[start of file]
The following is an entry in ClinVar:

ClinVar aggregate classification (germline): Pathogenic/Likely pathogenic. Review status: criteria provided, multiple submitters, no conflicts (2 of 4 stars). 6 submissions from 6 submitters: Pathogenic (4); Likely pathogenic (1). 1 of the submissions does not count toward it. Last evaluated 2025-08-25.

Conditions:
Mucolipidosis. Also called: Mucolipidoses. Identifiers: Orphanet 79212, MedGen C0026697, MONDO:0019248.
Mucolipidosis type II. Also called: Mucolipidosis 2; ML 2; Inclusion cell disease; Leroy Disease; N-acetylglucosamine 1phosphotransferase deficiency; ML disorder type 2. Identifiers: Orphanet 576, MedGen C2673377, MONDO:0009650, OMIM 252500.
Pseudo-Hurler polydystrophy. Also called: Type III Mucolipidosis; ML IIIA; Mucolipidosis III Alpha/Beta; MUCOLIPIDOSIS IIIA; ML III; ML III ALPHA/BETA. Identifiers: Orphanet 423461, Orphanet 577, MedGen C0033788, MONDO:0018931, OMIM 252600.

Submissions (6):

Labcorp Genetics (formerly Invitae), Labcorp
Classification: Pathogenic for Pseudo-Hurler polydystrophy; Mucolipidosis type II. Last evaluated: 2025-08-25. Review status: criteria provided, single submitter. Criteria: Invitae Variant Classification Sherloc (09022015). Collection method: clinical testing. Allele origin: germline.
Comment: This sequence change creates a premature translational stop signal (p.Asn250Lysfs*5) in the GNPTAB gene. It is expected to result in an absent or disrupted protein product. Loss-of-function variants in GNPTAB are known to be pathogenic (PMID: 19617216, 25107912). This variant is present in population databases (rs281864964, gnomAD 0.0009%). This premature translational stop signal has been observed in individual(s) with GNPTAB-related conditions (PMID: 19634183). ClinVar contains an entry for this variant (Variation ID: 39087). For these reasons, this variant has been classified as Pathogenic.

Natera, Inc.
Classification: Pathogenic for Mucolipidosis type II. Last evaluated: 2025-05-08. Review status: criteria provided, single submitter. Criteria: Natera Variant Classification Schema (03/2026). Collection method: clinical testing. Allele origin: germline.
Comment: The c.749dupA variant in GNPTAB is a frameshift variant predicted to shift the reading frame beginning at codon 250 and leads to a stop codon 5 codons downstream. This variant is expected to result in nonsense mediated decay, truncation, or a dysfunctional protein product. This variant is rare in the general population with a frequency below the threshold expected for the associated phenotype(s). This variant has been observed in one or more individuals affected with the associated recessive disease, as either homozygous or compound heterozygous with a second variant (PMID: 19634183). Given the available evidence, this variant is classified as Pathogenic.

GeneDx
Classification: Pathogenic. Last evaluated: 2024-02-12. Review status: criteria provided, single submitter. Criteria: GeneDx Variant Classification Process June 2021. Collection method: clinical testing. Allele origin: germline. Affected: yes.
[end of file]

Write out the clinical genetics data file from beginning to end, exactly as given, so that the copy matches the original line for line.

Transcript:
The following is an entry in ClinVar:

ClinVar aggregate classification (germline): Pathogenic/Likely pathogenic. Review status: criteria provided, multiple submitters, no conflicts (2 of 4 stars). 6 submissions from 6 submitters: Pathogenic (4); Likely pathogenic (1). 1 of the submissions does not count toward it. Last evaluated 2025-08-25.

Conditions:
Mucolipidosis. Also called: Mucolipidoses. Identifiers: Orphanet 79212, MedGen C0026697, MONDO:0019248.
Mucolipidosis type II. Also called: Mucolipidosis 2; ML 2; Inclusion cell disease; Leroy Disease; N-acetylglucosamine 1phosphotransferase deficiency; ML disorder type 2. Identifiers: Orphanet 576, MedGen C2673377, MONDO:0009650, OMIM 252500.
Pseudo-Hurler polydystrophy. Also called: Type III Mucolipidosis; ML IIIA; Mucolipidosis III Alpha/Beta; MUCOLIPIDOSIS IIIA; ML III; ML III ALPHA/BETA. Identifiers: Orphanet 423461, Orphanet 577, MedGen C0033788, MONDO:0018931, OMIM 252600.

Submissions (6):

Labcorp Genetics (formerly Invitae), Labcorp
Classification: Pathogenic for Pseudo-Hurler polydystrophy; Mucolipidosis type II. Last evaluated: 2025-08-25. Review status: criteria provided, single submitter. Criteria: Invitae Variant Classification Sherloc (09022015). Collection method: clinical testing. Allele origin: germline.
Comment: This sequence change creates a premature translational stop signal (p.Asn250Lysfs*5) in the GNPTAB gene. It is expected to result in an absent or disrupted protein product. Loss-of-function variants in GNPTAB are known to be pathogenic (PMID: 19617216, 25107912). This variant is present in population databases (rs281864964, gnomAD 0.0009%). This premature translational stop signal has been observed in individual(s) with GNPTAB-related conditions (PMID: 19634183). ClinVar contains an entry for this variant (Variation ID: 39087). For these reasons, this variant has been classified as Pathogenic.

Natera, Inc.
Classification: Pathogenic for Mucolipidosis type II. Last evaluated: 2025-05-08. Review status: criteria provided, single submitter. Criteria: Natera Variant Classification Schema (03/2026). Collection method: clinical testing. Allele origin: germline.
Comment: The c.749dupA variant in GNPTAB is a frameshift variant predicted to shift the reading frame beginning at codon 250 and leads to a stop codon 5 codons downstream. This variant is expected to result in nonsense mediated decay, truncation, or a dysfunctional protein product. This variant is rare in the general population with a frequency below the threshold expected for the associated phenotype(s). This variant has been observed in one or more individuals affected with the associated recessive disease, as either homozygous or compound heterozygous with a second variant (PMID: 19634183). Given the available evidence, this variant is classified as Pathogenic.

GeneDx
Classification: Pathogenic. Last evaluated: 2024-02-12. Review status: criteria provided, single submitter. Criteria: GeneDx Variant Classification Process June 2021. Collection method: clinical testing. Allele origin: germline. Affected: yes.